Two bowl barrows 250m south east and 230m north east of Ashgrove Farm


Heritage Category: Scheduled Monument

List Entry Number: 1016062

Date first listed: 20-Jul-1966

Date of most recent amendment: 25-Jul-1997


Ordnance survey map of Two bowl barrows 250m south east and 230m north east of Ashgrove Farm
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The building or site itself may lie within the boundary of more than one authority.

District: Cornwall (Unitary Authority)

Parish: Kenwyn

National Grid Reference: SW 76575 45356, SW 76601 45566


Legacy Record - This information may be included in the List Entry Details.

Reasons for Designation

Bowl barrows, the most numerous form of round barrow, are funerary monuments dating from the Late Neolithic period to the Late Bronze Age, with most examples belonging to the period 2400-1500 BC. They were constructed as earthen or rubble mounds, sometimes ditched, which covered single or multiple burials. They occur either in isolation or grouped as cemeteries and often acted as a focus for burials in later periods. Often superficially similar, although differing widely in size, they exhibit regional variations in form and a diversity of burial practices. There are over 10,000 surviving bowl barrows recorded nationally (many more have already been destroyed), occurring across most of lowland Britain. Often occupying prominent locations, they are a major historic element in the modern landscape and their considerable variation of form and longevity as a monument type provide important information on the diversity of beliefs and social organisations amongst early prehistoric communities. They are particularly representative of their period and a substantial proportion of surviving examples are considered worthy of protection.

Despite having been reduced by ploughing, the two bowl barrows north east and south east of Ashgrove Farm will contain information relating to the monument and the landscape in which it was built.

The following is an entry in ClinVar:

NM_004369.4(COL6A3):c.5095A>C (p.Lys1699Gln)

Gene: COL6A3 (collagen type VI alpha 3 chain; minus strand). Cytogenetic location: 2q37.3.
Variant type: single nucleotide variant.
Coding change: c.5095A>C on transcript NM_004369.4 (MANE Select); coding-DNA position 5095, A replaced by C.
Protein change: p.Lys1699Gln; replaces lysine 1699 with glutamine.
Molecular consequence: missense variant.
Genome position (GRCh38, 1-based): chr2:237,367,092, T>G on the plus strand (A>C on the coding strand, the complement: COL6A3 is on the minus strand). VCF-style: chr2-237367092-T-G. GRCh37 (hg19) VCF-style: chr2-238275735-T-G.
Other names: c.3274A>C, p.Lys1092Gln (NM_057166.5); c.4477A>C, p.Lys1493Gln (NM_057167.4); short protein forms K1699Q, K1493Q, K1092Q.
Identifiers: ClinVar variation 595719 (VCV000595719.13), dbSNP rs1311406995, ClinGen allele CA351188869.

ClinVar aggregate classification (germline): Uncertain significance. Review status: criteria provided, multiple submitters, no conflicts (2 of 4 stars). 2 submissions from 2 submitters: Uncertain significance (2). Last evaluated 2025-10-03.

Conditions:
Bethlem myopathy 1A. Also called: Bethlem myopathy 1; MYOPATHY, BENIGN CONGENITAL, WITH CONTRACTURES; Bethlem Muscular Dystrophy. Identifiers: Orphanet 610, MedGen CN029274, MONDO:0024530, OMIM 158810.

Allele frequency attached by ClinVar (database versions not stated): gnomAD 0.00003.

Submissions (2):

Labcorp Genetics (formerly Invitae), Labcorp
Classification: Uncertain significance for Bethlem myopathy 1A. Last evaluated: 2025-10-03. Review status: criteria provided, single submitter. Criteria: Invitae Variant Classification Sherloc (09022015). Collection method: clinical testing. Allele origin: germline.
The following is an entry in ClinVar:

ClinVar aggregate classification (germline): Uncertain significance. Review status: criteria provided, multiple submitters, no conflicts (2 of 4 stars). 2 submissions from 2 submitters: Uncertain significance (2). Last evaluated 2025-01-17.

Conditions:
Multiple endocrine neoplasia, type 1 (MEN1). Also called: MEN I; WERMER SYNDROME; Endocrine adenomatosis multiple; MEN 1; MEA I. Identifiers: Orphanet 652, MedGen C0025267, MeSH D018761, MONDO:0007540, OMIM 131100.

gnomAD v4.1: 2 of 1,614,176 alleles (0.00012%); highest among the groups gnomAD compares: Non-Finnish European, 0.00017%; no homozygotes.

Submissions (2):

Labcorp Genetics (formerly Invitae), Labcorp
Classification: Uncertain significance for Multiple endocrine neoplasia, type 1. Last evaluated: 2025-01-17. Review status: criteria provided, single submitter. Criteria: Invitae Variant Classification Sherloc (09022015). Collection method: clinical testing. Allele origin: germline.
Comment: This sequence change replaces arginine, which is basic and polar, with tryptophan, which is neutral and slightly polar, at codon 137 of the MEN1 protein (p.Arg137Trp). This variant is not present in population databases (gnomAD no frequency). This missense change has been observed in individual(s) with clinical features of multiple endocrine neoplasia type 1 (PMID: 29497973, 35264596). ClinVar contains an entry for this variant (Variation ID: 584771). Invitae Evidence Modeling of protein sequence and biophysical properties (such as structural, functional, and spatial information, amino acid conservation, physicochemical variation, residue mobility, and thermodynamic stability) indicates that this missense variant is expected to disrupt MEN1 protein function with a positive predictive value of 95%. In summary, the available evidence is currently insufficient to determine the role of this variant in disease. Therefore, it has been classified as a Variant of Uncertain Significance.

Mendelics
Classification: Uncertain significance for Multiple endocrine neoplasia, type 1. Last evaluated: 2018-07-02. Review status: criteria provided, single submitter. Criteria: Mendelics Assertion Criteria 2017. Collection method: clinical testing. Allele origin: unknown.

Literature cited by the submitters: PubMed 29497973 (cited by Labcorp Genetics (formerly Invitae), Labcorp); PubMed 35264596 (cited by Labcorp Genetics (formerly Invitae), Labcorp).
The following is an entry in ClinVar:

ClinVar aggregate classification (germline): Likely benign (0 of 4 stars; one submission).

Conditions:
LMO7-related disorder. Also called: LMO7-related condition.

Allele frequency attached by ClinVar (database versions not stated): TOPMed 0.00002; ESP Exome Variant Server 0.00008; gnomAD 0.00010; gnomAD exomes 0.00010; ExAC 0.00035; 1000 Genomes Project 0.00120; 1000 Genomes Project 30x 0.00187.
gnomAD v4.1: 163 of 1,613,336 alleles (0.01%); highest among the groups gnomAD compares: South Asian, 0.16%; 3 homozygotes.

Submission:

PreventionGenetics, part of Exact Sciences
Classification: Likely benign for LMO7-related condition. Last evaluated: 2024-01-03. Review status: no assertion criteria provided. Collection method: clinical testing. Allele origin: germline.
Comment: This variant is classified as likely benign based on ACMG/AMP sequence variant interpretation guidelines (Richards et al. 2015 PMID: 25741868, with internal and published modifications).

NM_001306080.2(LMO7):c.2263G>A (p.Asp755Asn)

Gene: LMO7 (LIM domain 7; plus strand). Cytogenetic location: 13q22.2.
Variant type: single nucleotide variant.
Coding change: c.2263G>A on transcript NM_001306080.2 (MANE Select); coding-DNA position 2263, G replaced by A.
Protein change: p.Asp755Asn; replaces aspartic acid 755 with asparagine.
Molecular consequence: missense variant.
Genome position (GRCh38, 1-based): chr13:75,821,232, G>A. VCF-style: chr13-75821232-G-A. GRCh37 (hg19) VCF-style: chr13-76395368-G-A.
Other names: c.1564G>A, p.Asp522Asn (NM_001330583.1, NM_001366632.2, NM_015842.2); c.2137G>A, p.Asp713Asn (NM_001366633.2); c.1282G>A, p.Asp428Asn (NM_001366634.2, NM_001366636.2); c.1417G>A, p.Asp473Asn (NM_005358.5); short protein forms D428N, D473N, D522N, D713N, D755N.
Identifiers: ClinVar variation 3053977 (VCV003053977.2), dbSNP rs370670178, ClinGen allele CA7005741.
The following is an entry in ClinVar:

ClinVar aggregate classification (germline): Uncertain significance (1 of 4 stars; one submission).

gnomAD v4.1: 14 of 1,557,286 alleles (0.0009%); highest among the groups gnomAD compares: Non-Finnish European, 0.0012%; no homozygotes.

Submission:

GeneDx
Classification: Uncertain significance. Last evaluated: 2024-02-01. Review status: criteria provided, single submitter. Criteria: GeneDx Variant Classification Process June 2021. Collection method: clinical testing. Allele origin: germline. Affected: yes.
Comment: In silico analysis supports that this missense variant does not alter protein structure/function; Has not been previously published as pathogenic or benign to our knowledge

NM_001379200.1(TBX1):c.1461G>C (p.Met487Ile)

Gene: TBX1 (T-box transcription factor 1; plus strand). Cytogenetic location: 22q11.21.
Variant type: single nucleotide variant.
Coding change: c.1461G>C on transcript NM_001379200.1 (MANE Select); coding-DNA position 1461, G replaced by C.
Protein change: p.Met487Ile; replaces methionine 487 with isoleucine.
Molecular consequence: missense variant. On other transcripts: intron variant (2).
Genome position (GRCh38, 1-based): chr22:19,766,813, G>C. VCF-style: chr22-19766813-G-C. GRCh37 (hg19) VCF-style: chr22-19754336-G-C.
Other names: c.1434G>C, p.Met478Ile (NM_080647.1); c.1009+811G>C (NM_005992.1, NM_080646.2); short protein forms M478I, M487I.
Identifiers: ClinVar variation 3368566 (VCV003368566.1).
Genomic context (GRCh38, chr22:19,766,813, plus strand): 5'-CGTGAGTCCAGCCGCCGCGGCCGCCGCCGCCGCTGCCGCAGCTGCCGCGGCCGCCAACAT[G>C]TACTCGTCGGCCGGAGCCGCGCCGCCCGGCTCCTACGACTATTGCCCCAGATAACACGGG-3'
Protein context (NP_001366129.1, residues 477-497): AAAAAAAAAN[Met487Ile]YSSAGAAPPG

Legacy Record - This information may be included in the List Entry Details.


The monument, which falls into two areas, includes two plough-reduced Bronze Age bowl barrows situated north east and south east of Ashgrove Farm. The barrows occupy high ground in relation to the immediate surrounding area and are 200m apart; they may represent the visible survivors of a larger barrow cemetery and they were formerly known as the Carbrittle Barrows. The southernmost barrow lies 270m south east of Ashgrove Farm close to the south east hedge-bank of the field in which it lies. It is 18m across and has a low rounded shape, about 1.6m high with no visible central depression or signs of a surrounding ditch. The more northerly barrow lies 250m north east of Ashgrove Farm close to the south east corner of the field in which it lies. This barrow has suffered plough reduction to a greater degree than its companion to the south but it is still visible as a recognisable mound 0.4m high but with no sign of an encircling ditch. It is now 16m in diameter.

MAP EXTRACT The site of the monument is shown on the attached map extract. It includes a 2 metre boundary around the archaeological features, considered to be essential for the monument's support and preservation.


The contents of this record have been generated from a legacy data system.

Legacy System number: 29612

Legacy System: RSM


Books and journals
Warner, R, 'Cornish Archaeology' in Parish of Kenwyn, , Vol. 4, (1965), 76
Thomas, R, Letter to the West Briton, (1851)

End of official listing